Together fellows actively design and participate in weekly all-fellows sessions, working groups, skill shares, hacking and development sessions, and shared meals, as well as joining in a wide-range of Berkman Klein Center events, classes, brainstorms, interactions, and projects. While engaging in both substance and process, much of what makes the fellowship program rewarding is created each year by the fellows themselves to address their own interests and priorities. These entrepreneurial, collaborative ventures – ranging at once from goal-oriented to experimental, from rigorous to humorous – ensure the dynamism of a fellowship experience, the fellowship program, and the Berkman Klein community. As well, the Center works to support our exemplary alumni network, and beyond a period of formal affiliation, community members maintain ongoing active communication and mutual support across cohorts.
Alongside and in conversation with the breadth and depth of topics explored through the Center’s research projects, fellows engage the fairly limitless expanse of Internet & society issues. Within each cohort of fellows we encourage and strive for wide inquisition and focused study, and these areas of speciality and exploration vary from fellow to fellow and year to year. Some broad issues of interest include (but are not limited to) fairness and justice; economic growth and opportunity; the ethics and governance of artificial intelligence; equity, agency, inclusion, and diversity; health; security; privacy; access to information; regulation; politics; and democracy. As fields of Internet and society studies continue to grow and evolve, and as the Internet reaches into new arenas, we expect that new areas of interest will emerge across the Center as well. We look forward to hearing from potential fellows in these nascent specialities and learning more about the impact of their work.
We welcome applications from people who feel that a year in our community as a fellow would accelerate their efforts and contribute to their ongoing personal and professional development.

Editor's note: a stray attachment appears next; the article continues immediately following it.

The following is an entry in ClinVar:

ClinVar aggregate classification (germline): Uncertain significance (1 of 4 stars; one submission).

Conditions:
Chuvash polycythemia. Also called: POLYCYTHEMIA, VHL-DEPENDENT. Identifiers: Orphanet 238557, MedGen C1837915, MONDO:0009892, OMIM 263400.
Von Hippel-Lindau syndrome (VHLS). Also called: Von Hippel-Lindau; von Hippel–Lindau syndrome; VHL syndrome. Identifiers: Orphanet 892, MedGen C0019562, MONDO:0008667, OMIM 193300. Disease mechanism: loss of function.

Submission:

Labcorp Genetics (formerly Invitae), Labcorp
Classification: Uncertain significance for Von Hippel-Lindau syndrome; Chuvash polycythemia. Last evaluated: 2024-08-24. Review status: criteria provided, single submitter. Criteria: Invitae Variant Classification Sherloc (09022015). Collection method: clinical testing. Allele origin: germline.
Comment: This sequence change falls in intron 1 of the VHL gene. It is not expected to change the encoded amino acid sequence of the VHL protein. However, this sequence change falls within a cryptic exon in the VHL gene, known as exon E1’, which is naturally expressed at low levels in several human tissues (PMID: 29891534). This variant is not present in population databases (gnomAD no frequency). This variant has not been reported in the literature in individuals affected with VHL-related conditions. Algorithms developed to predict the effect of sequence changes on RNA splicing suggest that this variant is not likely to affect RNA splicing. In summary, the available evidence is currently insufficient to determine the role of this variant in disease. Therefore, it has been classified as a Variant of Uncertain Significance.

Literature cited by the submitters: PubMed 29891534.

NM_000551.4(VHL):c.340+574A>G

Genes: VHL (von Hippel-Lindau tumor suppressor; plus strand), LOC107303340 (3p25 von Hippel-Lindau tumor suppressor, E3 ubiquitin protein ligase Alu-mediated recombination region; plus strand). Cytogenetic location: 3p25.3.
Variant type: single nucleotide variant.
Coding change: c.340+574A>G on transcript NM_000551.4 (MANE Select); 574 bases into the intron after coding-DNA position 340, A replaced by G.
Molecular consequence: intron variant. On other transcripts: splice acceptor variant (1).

Fellows come from across the disciplinary spectrum and different life paths. Some fellows are academics, whether students, post-docs, or professors. Others come from outside academia, and are technologists, entrepreneurs, lawyers, policymakers, activists, journalists, educators, or other types of practitioners from various sectors. Many fellows wear multiple hats, and straddle different pursuits at the intersections of their capacities. Fellows might be starting, rebooting, driving forward in, questioning, or pivoting from their established careers. Fellows are committed to spending their fellowship in concert with others guided by a heap of kindness, a critical eye, and a generosity of spirit.
The fellowship selection process is a multi-dimensional mix of art and science, based on considerations that are specific to each applicant and that also consider the composition of the full fellowship class. Please visit our FAQ to learn more about our selection criteria and considerations.
Commitment to Diversity
The work and well-being of the Berkman Klein Center for Internet & Society are profoundly strengthened by the diversity of our network and our differences in background, culture, experience, national origin, religion, sexual orientation, gender, gender identity, race, ethnicity, age, ability, and much more. We actively seek and welcome people of color, women, the LGBTQIA+ community, persons with disabilities, and people at intersections of these identities, from across the spectrum of disciplines and methods.